Posts Tagged ‘economics’
A doctor in Washington state has some thoughtful ideas on changes to make in the wake of the election.
Bookworm uses a memorable scene from a Narnia book to illustrate the problems other conservatives seem to have communicating with Blacks and Hispanics.
Jonah Goldberg suggests that “while the election is still fresh in our minds, let us look at some of the goofy assumptions and buzzwords that defined so much of the coverage discussion this year.” Yes, let’s. (hat tip: Bookworm Room) Hmmm. I wonder if Mr. Goldberg has read Charles J. Chaput’s Little Murders article… They’re both writing about political vocabulary…
Good news and bad news out of the Methodist Church’s 2008 General Conference. And may I offer my thanks to the delegates from Africa? They might yet save the church – and thereby those who listen to its teaching.
This February, Oregon started requiring that Social Security numbers be verified by the folks who issue driver’s licenses. Since then, the number of people taking the driver’s license test in Spanish has dropped by more than 90 percent. Other languages have been unaffected, the report says.
This might or might not be related: immigration officials say that more than 10,000 illegal aliens were deported from Oregon, Washington, and Alaska between October 2007 and September 2008. Nationwide over the same period, the “repatriation” figure was 341,041, one third of whom had prior criminal convictions.
The bad news is that the Obama camp thought it was a good idea to require students from middle school through college to perform community service. The good news is that they can jettison a really bad idea when they hear the opposition building. Please note that I disagree with the tone and rhetoric at the Gateway Pundit post. I linked there because he’s got before and after screen shots from the Change.gov website. (hat tip: Head Noises, which yesterday had a post mulling the economic and freedom aspects of the proposed mandate as it then stood.) I spent part of this morning working on a post discussing the proposed mandate. I’m glad I checked around today, before I spent much more time on it. I would have been fighting what is now a straw man. President Clinton, as I remember it, was prone to saying one thing on Monday and changing course one or more times as the week progressed, without seeming to notice the contradictions. During his administration, I think I reread Animal Farm twice. It just somehow seemed strangely applicable. Perhaps it’s time to find a copy and do a bit of review…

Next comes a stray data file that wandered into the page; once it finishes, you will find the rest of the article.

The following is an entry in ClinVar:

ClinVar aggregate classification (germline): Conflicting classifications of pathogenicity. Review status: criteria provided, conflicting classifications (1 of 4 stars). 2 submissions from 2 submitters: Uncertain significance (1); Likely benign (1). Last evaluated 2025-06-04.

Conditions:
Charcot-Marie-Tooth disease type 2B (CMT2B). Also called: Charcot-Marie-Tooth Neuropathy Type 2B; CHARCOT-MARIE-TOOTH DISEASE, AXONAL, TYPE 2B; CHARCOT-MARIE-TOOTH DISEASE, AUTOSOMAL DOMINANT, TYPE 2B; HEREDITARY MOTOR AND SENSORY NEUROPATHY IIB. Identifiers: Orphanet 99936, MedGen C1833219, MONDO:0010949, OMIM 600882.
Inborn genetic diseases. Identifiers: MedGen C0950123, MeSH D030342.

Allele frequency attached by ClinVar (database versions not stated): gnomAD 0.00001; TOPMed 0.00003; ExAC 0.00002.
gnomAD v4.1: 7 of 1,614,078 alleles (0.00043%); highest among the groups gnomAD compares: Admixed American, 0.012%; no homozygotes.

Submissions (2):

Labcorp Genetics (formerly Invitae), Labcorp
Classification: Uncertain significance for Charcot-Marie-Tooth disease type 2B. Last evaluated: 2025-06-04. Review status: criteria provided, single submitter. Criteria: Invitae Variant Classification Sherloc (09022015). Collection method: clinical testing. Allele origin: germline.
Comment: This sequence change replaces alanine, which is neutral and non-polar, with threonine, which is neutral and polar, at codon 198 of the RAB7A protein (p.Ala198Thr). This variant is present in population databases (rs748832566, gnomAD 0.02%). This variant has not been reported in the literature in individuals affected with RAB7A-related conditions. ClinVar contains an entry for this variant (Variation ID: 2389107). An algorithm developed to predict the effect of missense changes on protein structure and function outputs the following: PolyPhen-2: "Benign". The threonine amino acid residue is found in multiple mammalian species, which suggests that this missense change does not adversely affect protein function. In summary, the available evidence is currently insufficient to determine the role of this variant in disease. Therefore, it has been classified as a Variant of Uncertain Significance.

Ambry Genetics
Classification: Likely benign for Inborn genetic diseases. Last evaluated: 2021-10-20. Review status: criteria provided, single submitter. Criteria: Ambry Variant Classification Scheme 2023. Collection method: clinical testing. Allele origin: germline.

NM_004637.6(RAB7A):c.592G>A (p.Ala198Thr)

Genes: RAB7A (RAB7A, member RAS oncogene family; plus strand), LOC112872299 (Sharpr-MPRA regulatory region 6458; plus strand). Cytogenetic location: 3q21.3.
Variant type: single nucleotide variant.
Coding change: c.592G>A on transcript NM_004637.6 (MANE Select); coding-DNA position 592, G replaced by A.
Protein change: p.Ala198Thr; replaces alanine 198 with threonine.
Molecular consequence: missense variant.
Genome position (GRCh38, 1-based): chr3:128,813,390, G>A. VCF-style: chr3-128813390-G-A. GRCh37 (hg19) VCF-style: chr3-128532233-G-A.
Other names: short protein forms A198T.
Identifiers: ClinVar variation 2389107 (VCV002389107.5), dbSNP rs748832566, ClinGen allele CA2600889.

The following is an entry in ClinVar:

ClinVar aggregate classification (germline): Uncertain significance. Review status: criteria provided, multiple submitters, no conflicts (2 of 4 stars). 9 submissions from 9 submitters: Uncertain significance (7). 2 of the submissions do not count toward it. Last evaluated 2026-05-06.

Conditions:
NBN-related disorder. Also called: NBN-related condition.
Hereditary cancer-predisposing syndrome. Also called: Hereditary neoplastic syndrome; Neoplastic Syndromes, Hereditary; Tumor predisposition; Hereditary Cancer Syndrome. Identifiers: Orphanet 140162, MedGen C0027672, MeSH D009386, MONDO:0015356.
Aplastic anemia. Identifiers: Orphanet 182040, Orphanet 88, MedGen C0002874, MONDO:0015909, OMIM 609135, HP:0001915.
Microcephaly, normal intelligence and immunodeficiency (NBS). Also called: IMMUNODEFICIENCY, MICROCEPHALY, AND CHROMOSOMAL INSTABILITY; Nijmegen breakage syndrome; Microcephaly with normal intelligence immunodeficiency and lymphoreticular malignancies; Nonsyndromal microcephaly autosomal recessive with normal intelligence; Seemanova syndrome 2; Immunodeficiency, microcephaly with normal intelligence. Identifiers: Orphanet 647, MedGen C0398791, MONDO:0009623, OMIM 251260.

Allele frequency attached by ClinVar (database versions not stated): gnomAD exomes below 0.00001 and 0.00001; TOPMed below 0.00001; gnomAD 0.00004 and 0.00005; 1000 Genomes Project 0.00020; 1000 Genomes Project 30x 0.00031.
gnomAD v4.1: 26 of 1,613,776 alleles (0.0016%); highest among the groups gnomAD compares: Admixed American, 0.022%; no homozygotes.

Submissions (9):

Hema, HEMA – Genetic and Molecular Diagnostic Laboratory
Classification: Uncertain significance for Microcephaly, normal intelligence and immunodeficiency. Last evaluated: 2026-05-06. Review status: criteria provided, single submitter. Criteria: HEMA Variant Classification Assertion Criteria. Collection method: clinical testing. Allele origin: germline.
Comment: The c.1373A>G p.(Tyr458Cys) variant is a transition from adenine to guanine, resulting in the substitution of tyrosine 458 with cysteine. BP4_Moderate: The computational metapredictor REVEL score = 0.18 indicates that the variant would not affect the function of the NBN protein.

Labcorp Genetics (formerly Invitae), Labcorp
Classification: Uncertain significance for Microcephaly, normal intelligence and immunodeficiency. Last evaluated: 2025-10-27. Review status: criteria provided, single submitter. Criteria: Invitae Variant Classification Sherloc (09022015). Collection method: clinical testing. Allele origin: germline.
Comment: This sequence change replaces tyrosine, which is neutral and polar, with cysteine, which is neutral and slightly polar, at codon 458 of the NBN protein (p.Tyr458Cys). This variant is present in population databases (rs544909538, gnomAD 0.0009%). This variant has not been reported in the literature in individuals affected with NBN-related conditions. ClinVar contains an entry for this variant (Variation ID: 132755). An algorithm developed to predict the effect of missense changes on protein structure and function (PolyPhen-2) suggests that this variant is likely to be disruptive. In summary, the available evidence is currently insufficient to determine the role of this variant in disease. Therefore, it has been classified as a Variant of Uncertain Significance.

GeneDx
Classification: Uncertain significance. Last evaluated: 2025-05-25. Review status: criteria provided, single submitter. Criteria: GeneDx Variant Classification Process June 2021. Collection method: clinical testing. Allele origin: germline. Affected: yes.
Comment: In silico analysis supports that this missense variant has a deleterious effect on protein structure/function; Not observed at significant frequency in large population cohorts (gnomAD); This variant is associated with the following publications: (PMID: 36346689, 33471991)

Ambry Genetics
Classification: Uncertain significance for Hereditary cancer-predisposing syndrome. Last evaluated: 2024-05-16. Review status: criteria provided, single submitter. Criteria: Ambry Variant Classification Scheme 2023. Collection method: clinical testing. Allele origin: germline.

Added: I do think it’s important to acknowledge what this election meant to some people, symbolically. Also, if this presidency defangs the Jesse Jackson types of this country, it will have done a long-overdue good thing. I just wish the symbolic guy didn’t come with so many worrisome friends, theories, and propositions.
Via Bookworm Room, Ed Morrissey has some ideas on what it means when the media tries to destroy “the man Obama picked at random to ask a question.” (emphasis in original)
Bookworm provides a lesson in history to counter a friend’s wish for a more powerful government. In another post, she uses a comparison of European history and American history to explain why Sen. Obama’s “share the wealth” argument isn’t perhaps such a good idea.
Charles J. Chaput defends unborn babies, honest use of language, vigorous public debate, and proper respect for one another. He also says “If American Catholics don’t know history, and especially their own history as Catholics, then somebody else – and usually somebody not very friendly – will create their history for them.” The article is based on an address he gave to a Catholic group. Otherwise he might have pointed out that’s largely true for anyone, Catholic or not.
Speaking of Catholics, when a Texas newspaper ran an article in response to a pro-life statement made by Texas bishops, The Practicing Catholic ran the article with corrections and commentary. I think she clears things up nicely.
Anthony Esolen muses on Modernity as Confinement, and on joy versus the cocoon of “self-fulfillment”. He notes in passing that “Nothing is farther from joy than a snicker.” C.S. Lewis, if I remember correctly, had a few things to say about flippancy that were along the same lines… Now, if I could remember if it was in Mere Christianity or The Screwtape Letters, I’d be set…